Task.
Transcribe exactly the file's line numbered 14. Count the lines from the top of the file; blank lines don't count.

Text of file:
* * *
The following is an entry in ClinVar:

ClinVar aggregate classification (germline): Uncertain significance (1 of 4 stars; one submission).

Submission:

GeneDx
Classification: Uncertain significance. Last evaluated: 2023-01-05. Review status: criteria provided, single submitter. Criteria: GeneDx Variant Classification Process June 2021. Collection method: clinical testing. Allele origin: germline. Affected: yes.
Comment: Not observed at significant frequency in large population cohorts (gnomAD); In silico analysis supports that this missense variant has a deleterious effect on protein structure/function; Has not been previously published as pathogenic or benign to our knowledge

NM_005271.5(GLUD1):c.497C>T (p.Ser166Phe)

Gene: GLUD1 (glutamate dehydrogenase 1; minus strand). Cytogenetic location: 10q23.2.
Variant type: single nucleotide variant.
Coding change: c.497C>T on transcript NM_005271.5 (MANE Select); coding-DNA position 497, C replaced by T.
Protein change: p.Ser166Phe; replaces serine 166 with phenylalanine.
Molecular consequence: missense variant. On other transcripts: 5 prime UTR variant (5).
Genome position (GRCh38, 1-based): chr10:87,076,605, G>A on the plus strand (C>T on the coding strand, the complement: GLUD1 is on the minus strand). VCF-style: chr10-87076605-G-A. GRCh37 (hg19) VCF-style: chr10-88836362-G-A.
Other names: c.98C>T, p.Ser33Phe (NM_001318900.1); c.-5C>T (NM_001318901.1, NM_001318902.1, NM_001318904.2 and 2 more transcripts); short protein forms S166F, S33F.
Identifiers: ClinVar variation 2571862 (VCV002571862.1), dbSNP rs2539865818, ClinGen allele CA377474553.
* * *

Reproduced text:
Other names: c.98C>T, p.Ser33Phe (NM_001318900.1); c.-5C>T (NM_001318901.1, NM_001318902.1, NM_001318904.2 and 2 more transcripts); short protein forms S166F, S33F.